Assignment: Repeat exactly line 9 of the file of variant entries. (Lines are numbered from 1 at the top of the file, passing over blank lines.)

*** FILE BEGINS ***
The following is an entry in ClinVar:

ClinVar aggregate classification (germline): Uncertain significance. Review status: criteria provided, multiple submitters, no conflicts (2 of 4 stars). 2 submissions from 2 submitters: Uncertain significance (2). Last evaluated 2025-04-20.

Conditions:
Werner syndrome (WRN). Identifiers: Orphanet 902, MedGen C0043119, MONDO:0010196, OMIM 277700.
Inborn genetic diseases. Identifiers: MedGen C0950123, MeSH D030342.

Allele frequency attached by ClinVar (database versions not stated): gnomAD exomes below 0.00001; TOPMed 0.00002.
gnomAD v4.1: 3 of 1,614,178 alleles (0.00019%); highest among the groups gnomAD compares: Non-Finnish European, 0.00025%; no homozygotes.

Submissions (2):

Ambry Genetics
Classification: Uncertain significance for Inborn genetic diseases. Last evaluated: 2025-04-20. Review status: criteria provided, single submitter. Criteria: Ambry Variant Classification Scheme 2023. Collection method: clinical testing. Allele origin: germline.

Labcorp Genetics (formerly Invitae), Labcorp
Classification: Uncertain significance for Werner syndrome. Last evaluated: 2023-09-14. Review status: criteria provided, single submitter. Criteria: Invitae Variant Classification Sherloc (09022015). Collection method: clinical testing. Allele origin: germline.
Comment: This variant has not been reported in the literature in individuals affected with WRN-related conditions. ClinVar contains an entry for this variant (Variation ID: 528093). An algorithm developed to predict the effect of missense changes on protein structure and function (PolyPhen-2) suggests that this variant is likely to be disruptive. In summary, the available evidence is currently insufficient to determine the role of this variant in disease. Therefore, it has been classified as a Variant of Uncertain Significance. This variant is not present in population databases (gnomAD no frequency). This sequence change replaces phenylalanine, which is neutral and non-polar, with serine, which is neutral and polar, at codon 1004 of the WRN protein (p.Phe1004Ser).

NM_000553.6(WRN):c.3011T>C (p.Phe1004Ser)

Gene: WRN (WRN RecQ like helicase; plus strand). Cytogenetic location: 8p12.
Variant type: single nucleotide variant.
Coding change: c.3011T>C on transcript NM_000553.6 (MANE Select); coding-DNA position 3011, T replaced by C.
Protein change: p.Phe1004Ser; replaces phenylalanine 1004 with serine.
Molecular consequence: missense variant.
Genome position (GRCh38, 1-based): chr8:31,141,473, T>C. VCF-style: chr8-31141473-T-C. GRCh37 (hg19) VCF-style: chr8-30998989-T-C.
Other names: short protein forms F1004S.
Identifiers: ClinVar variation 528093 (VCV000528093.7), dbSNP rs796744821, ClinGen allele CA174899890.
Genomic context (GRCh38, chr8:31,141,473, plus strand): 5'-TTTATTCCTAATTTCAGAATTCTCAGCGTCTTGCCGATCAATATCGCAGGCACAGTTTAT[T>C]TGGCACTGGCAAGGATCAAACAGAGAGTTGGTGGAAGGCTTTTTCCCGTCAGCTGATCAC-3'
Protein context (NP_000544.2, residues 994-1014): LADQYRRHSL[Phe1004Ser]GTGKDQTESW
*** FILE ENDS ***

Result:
Ambry Genetics